We need to know the truth about the Chernobyl fallout

http://www.guardian.co.uk/commentisfree/2006/mar/31/comment.nuclear

The Guardian, UK, Friday 31 March 2006

We need to know the truth about the Chernobyl fallout

Twenty years on and the casualty figures from the nuclear disaster still don’t add up, says Linda Walker

“Supporters of the nuclear industry will be apoplectic about the report on the Chernobyl legacy by John Vidal (UN accused of ignoring 500,000 deaths, March 25). And even those of us who believe the effects of the nuclear disaster to be widespread, serious and long term, will be disappointed to read of what must surely be a gross over-estimate of the real casualty figures.

It is notoriously difficult to gather real statistics – there has been little serious research, and many of those involved have an axe to grind.

The charity I represent has been working in Belarus for 11 years, delivering humanitarian aid, training orphanage staff and foster families, and bringing children to the UK for recuperative holidays.

Regular visitors to Belarus cannot fail to be aware of the many health problems which, even today, seem to be more acute in the contaminated parts of the country. Twenty years on, young parents are giving birth to babies with disabilities or genetic disorders, or who develop serious diseases in their early months. But as far as we know, no research is being conducted into these issues.

Haematologists speak of blood disorders in children which are normally only seen in the elderly; heart disease and respiratory problems in children are widespread; osteoporosis is seen in small children; in the orphanages there are many children who do not grow, still looking like toddlers into their teens; babies are born with missing or twisted limbs; and breast cancer among young women is a major problem.

Thyroid cancer is the only illness which is indisputably linked to Chernobyl. There was a great deal of early scepticism, especially from US scientists, but eventually it could not be denied that the exponential rise in this normally rare disease could have only one cause.

Last September a report by the International Atomic Energy Authority’s Chernobyl Forum claimed that, apart from thyroid cancer, there were very few serious health effects in Belarus and Ukraine. Most of the problems were caused by psychological distress or radiophobia, it said. As the IAEA’s primary role is the promotion of nuclear power, playing down the effects of the world’s worst nuclear disaster is part of its agenda.

On the other hand, if the figures reported by John Vidal were to be believed, 500,000 deaths in Ukraine would mean that at least as many would have died in Belarus, which received a greater proportion of the radiation, with perhaps a further 100,000 in Russia. This would amount to well over a million deaths in the immediate region, not to mention the fatalities across Europe in the path of the fallout. These figures seem almost as unlikely as the derisory “only 51 deaths so far” of the IAEA-led report.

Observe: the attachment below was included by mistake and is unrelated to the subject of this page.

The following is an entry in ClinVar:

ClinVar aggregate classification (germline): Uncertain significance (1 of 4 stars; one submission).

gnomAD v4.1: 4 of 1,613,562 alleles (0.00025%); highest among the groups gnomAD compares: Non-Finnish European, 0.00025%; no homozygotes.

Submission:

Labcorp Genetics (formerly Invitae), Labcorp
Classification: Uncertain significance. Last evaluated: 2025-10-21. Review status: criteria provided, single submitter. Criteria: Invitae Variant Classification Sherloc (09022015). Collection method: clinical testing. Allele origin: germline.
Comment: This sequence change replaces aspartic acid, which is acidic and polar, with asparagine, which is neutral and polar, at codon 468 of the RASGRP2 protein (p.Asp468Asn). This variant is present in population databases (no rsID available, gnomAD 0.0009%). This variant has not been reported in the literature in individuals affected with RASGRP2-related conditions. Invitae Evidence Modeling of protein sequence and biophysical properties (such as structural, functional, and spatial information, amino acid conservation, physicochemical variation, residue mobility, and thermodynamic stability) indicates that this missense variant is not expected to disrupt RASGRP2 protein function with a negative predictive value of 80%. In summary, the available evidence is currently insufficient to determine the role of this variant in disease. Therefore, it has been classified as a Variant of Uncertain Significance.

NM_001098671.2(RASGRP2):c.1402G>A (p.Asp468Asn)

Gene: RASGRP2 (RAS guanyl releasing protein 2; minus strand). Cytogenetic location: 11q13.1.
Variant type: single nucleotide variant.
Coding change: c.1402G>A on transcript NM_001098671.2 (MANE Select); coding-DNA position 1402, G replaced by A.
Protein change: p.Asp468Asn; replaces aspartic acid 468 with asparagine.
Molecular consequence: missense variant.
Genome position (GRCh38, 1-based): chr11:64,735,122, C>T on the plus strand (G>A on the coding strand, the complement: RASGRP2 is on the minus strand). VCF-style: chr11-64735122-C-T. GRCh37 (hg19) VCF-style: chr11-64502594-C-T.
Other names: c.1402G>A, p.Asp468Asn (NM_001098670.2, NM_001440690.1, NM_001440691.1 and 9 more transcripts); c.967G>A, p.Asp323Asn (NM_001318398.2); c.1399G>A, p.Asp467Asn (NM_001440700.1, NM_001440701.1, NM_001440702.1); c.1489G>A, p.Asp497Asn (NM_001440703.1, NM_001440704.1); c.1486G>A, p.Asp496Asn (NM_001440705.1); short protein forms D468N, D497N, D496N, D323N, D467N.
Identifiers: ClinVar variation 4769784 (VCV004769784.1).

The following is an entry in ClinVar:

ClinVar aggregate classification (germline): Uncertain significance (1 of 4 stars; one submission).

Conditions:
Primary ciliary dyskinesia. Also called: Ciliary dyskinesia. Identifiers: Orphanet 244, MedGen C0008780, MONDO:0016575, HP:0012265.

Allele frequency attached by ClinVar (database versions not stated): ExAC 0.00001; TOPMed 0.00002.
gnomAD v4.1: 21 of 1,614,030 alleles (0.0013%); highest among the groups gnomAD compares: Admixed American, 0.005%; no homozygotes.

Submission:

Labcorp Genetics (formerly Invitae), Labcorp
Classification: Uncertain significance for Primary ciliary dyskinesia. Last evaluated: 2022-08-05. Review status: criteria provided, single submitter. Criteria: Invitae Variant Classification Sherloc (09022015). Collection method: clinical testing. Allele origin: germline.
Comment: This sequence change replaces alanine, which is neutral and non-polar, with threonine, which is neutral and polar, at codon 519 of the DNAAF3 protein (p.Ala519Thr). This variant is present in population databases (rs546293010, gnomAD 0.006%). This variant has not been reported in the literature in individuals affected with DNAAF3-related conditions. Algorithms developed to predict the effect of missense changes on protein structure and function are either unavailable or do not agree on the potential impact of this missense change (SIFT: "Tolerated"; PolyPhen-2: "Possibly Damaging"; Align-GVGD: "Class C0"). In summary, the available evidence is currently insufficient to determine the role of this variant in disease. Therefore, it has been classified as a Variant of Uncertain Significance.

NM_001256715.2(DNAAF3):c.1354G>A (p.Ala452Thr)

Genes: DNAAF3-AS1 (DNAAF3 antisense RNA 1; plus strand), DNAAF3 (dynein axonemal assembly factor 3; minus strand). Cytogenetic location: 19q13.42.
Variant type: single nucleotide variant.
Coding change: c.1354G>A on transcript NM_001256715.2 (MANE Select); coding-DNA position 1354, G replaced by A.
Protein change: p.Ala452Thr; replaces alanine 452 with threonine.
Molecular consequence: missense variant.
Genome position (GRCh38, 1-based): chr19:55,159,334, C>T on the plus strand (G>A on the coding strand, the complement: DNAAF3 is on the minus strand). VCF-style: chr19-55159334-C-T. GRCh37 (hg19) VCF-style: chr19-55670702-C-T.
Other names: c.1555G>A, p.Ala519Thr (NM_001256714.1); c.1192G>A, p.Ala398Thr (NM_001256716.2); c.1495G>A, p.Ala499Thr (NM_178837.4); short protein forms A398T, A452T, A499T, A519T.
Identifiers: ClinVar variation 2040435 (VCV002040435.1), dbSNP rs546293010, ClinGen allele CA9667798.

Many charities in Britain have come together to form a coalition – Remember Chernobyl – which seeks to raise maximum awareness about the long-term effects of the fallout, and to appeal for unbiased, independently funded research. Twenty years on, it is time a determined effort was made to learn the truth about the real effects of the disaster.

· Linda Walker is the national co-ordinator of the Chernobyl Children’s Project (UK) rememberchernobyl.org
end quote.

Given the refusal of the Government of Japan to recognise the wider area of fallout within Hiroshma now proven to exist, given the compliance forced upon the Japanese government and people from occupation until 1952, given the rise of nuclear power in Japan and the manner in which this came about, given the very recent refusal by the Japanese government to accept aspects of disease demonstrated by people who suffered the effects of atomic bombs in ways which do not include cancer, it is not surprising that inadequate research is being undertaken in Chernobyl affected areas of the former Soviet Republics. Nuclear authorities by now know what not to look for in this regard. It has long been my opinion that chronic ill health caused by exposure within contaminated areas is quite common. The illnesses cause long periods of routine debility and manifest commonly with fatigue as a prominent symptom.

2 Responses to “We need to know the truth about the Chernobyl fallout”

  1. CaptD Says:

    Japanese people better get informed before they “accept” that everything is OK especially those that have been told to move back into contaminated areas; I suggest that they demand their TOP Political leaders to move their young families into the area first!

  2. Dr Hida and the Exclusion of Japanese victims of Fallout | Paul Langley's Nuclear History Blog Says:

    […] https://nuclearhistory.wordpress.com/2013/03/13/response-we-need-to-know-the-truth-about-the-chernoby…UK source. […]

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